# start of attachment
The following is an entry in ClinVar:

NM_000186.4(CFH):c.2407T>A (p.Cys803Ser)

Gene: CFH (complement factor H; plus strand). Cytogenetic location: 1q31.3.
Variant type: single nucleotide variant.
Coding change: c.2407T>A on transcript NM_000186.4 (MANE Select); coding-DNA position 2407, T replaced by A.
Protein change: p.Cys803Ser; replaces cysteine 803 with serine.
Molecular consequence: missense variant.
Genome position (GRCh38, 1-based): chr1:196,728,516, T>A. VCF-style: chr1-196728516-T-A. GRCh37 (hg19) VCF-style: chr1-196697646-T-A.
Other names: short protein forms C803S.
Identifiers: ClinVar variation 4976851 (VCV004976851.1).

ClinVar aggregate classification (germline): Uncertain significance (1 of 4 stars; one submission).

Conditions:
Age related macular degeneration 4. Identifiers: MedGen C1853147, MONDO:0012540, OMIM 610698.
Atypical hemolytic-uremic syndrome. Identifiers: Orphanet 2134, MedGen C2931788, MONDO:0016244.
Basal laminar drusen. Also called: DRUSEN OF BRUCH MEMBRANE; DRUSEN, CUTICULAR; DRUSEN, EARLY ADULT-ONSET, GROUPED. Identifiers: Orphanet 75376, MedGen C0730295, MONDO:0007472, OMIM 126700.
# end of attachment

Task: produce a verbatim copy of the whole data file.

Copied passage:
The following is an entry in ClinVar:

NM_000186.4(CFH):c.2407T>A (p.Cys803Ser)

Gene: CFH (complement factor H; plus strand). Cytogenetic location: 1q31.3.
Variant type: single nucleotide variant.
Coding change: c.2407T>A on transcript NM_000186.4 (MANE Select); coding-DNA position 2407, T replaced by A.
Protein change: p.Cys803Ser; replaces cysteine 803 with serine.
Molecular consequence: missense variant.
Genome position (GRCh38, 1-based): chr1:196,728,516, T>A. VCF-style: chr1-196728516-T-A. GRCh37 (hg19) VCF-style: chr1-196697646-T-A.
Other names: short protein forms C803S.
Identifiers: ClinVar variation 4976851 (VCV004976851.1).

ClinVar aggregate classification (germline): Uncertain significance (1 of 4 stars; one submission).

Conditions:
Age related macular degeneration 4. Identifiers: MedGen C1853147, MONDO:0012540, OMIM 610698.
Atypical hemolytic-uremic syndrome. Identifiers: Orphanet 2134, MedGen C2931788, MONDO:0016244.
Basal laminar drusen. Also called: DRUSEN OF BRUCH MEMBRANE; DRUSEN, CUTICULAR; DRUSEN, EARLY ADULT-ONSET, GROUPED. Identifiers: Orphanet 75376, MedGen C0730295, MONDO:0007472, OMIM 126700.